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The Daily Wildcat

The Daily Wildcat


Column: A Prime time for better conditions at Amazon

Earlier this month, The New York Times published an extensive piece detailing the white-collar working conditions of Amazon.

For many, Amazon represents the cutting edge of efficiency and customer satisfaction, providing consumers with millions of products at unmatched speeds and quantities. Jodi Kantor and David Streitfeld of The New York Times, however, reveal some disconcerting systems of the mega corporation and force the reader to confront the hidden costs of Amazon’s business model.

The general message of the article is that working for Amazon is intense, stressful and competitive. Based on interviews with over 100 workers, the exposé details the ways in which white-collared employees are responsible for returning messages around the clock, encouraged to anonymously report coworkers who waste time and often pushed to the point of tears during their tenure.

Turnover rates are extremely high and employees are scrutinized by complex technological systems designed to monitor efficiency and production output.

The article ends with a quote from a recent recruitment video: “You either fit here or you don’t. You love it or you don’t. There is no middle ground.”

The New York Times article, through its pervasive exploration of the white-collar working conditions at Amazon, highlights two problematic trends in worker treatment and its subsequent coverage by the press.

Although conversations about white-collar working environments are important and worthy of concern, it’s frustrating to see these issues overshadow and replace conversations around blue-collar working conditions, especially at a company such as Amazon.

In 2011, reports surfaced that an Amazon warehouse kept ambulances parked outside for workers who collapsed in the non-air-conditioned room. In the middle of summer, temperatures easily surpassed 100 degrees.

Warehouse workers are some of the most exploited and mistreated in the country. Often, companies hire these workers as temp positions, enabling the companies to refuse to offer benefits, paid sick leave or maternity leave, according to an article in The Huffington Post.

Corporations may also hire undocumented persons with the threat of deportation wielded in order to foster higher productivity. 

While abysmal working conditions for white-collar workers is a topic that needs to be addressed, the systemic and more widespread mistreatment of certain blue-collar industries is something that must accompany these conversations.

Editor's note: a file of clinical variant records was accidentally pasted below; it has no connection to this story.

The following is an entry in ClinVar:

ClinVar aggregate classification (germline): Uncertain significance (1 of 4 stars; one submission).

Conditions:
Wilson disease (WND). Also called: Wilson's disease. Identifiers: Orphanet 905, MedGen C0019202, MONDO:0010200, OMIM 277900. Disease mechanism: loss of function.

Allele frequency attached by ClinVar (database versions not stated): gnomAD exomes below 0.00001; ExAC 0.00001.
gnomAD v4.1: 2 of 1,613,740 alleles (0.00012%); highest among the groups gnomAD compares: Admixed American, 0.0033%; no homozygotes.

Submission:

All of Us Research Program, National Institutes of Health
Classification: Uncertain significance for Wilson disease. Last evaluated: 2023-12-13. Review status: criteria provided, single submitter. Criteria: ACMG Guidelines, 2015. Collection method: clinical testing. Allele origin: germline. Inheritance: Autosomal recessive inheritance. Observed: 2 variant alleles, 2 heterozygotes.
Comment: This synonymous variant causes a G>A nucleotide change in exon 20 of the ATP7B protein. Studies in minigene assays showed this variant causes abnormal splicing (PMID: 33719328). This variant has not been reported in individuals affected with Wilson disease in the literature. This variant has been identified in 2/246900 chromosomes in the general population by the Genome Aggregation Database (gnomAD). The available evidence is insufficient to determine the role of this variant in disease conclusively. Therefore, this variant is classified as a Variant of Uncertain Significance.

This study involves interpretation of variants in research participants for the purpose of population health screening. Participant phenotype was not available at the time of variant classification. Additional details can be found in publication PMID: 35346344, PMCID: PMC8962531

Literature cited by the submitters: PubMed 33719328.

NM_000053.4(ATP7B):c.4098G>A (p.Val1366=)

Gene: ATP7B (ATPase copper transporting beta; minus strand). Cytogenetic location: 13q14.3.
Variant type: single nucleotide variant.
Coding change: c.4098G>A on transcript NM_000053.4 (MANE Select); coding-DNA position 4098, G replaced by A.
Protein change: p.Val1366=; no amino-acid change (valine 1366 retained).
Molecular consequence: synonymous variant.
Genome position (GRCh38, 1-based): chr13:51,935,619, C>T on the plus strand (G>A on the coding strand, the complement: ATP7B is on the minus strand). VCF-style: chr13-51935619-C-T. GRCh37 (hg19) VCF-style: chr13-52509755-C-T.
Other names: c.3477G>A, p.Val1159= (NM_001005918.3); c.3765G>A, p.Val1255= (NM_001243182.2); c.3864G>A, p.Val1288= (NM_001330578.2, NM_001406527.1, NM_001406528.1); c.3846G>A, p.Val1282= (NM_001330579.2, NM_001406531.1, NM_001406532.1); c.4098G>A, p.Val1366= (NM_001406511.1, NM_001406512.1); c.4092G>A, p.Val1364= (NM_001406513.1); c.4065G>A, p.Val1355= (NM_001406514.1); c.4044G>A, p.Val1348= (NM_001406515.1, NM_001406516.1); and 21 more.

As students, many of whom aspire to work in white-collar occupations, the article about Amazon should give us pause for other reasons. The Amazon model, in which employees are expendable commodities and everything is geared toward efficiency regardless of personal well being, could become popular within other companies.

If this type of workplace environment becomes the new norm, then students at younger ages will be forced to partake in this dangerous and damaging system. Not only can this style of management have consequences for the workers, but it also fails to produce the ends that could justify these means.

According to Professor Alison Gabriel of the Eller College of Management, “In today’s organizations, it is becoming the norm to work longer and longer hours that creep into personal time. Part of this could just be individuals’ beliefs, but the work environment can also support these ideas — if everyone else is staying late, you will naturally feel the pressure to stay late, too.”

Gabriel went on to describe her research and methods to avoid overworking.

“In research my colleagues and I are conducting, taking short mental breaks during the day and detaching from work in the evening promotes important outcomes like vigor and motivation and reduces feelings of fatigue,” she said. “People need separation from their work in order to recharge their batteries. Without that separation and time-off, people are going to burnout and turnover, which inevitably costs organizations time and money.”

The beginning of the semester is the ideal time to create a schedule that has built in relaxation and leisure. It’s easy to feel a need to do more and take on more intense workloads, but the reality is that this style of work will only lead to fatigue, exhaustion and poor results overall.

The Amazon article is an excellent piece of journalism that can propel us into conversations about the type of environment we want as employees, the necessity of improving working conditions for all types of workers and the importance of self-care in today’s stressful world.

Follow Jacob Winkelman on Twitter.

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